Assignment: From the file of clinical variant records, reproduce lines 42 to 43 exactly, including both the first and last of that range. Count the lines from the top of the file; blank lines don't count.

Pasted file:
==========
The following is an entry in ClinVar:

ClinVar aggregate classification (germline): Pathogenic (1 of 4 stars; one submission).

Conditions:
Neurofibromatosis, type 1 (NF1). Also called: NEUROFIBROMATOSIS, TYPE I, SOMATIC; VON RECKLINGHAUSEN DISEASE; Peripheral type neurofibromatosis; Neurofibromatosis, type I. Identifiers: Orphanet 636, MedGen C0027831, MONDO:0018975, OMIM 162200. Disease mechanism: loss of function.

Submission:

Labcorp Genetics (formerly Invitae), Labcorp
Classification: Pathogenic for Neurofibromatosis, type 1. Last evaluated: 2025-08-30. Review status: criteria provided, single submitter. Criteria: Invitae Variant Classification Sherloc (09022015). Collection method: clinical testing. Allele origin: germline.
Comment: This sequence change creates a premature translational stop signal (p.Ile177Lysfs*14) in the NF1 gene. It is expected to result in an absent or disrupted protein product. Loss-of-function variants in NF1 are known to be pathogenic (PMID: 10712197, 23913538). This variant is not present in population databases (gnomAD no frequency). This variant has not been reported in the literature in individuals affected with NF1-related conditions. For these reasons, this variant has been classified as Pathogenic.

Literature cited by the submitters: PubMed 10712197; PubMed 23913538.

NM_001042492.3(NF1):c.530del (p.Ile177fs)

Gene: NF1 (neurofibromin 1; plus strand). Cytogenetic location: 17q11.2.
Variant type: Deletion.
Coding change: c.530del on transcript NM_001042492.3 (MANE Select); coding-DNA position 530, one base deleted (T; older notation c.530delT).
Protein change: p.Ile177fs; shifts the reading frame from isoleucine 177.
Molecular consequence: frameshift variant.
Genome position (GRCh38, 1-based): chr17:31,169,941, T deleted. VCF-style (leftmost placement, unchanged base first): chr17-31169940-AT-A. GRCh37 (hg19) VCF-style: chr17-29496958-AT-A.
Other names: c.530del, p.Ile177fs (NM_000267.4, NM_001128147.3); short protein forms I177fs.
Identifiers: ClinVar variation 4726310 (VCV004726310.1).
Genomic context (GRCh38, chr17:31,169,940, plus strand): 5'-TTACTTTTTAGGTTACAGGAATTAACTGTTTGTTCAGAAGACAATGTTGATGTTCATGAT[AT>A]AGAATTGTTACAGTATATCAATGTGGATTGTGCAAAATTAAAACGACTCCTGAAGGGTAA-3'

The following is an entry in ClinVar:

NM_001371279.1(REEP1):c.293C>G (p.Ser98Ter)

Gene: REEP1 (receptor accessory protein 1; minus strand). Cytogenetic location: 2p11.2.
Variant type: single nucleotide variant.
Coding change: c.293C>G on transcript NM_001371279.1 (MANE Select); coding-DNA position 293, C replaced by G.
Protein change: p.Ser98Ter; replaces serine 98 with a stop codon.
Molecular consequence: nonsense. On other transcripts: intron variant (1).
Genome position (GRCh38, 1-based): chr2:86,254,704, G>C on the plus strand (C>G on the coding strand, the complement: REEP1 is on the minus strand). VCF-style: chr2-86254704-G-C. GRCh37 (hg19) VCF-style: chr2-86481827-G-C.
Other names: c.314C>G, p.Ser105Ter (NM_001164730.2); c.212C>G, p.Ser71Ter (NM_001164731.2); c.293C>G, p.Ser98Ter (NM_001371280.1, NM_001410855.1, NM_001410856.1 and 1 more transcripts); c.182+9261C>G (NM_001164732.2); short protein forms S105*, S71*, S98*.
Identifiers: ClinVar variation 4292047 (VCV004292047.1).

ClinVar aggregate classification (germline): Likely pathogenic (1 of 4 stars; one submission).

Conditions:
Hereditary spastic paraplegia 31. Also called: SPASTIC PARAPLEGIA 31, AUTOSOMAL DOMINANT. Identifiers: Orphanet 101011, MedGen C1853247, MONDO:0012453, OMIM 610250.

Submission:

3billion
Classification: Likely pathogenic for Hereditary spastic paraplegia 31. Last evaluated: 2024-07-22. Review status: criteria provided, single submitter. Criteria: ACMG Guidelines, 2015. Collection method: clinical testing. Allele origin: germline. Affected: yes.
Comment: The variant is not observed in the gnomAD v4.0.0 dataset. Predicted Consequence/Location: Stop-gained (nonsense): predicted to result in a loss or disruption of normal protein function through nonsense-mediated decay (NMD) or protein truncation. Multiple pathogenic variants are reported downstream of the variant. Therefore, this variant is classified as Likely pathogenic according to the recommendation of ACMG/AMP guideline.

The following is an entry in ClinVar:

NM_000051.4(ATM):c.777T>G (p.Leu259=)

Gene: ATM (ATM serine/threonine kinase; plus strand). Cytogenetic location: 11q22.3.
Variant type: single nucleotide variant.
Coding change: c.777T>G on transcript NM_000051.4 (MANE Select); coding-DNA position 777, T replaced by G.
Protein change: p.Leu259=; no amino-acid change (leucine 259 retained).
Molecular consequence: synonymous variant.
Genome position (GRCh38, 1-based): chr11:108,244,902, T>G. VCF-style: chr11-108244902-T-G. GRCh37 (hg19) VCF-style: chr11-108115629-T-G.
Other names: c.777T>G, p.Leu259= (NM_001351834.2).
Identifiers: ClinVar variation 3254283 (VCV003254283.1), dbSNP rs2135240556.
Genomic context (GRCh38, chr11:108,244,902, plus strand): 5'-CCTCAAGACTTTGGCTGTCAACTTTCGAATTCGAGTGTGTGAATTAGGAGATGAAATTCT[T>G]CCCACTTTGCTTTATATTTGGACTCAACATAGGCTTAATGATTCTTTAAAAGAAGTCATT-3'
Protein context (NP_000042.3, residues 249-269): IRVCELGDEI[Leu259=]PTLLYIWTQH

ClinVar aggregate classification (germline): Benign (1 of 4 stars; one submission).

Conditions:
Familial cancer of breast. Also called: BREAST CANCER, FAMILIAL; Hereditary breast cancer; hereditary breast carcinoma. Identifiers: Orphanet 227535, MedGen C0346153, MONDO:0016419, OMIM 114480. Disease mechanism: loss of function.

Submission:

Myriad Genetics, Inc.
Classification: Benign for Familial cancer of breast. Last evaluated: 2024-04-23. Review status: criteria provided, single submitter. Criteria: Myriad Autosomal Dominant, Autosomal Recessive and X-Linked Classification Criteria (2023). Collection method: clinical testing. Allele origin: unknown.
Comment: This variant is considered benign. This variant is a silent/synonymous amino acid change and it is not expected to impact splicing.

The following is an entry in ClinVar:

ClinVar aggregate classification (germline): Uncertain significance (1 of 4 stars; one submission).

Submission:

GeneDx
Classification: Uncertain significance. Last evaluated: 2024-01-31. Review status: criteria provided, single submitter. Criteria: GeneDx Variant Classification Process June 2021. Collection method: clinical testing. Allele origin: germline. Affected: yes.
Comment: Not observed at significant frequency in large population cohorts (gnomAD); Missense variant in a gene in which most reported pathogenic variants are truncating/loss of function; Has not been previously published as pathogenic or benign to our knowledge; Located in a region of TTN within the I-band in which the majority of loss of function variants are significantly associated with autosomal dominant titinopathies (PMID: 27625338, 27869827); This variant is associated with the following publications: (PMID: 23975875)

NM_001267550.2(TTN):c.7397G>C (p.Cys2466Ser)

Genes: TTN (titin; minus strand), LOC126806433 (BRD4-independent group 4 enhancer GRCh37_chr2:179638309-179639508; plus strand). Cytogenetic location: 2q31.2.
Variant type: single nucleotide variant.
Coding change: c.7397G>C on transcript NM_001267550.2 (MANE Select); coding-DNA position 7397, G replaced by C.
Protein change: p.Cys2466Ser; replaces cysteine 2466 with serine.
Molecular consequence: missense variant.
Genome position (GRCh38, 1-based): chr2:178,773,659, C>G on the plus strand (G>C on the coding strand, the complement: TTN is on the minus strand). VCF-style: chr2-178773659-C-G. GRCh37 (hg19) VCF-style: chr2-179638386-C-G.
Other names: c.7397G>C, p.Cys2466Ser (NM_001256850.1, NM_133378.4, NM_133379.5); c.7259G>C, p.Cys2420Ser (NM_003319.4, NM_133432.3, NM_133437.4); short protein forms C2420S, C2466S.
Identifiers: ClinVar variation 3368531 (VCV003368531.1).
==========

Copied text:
Protein change: p.Leu259=; no amino-acid change (leucine 259 retained).
Molecular consequence: synonymous variant.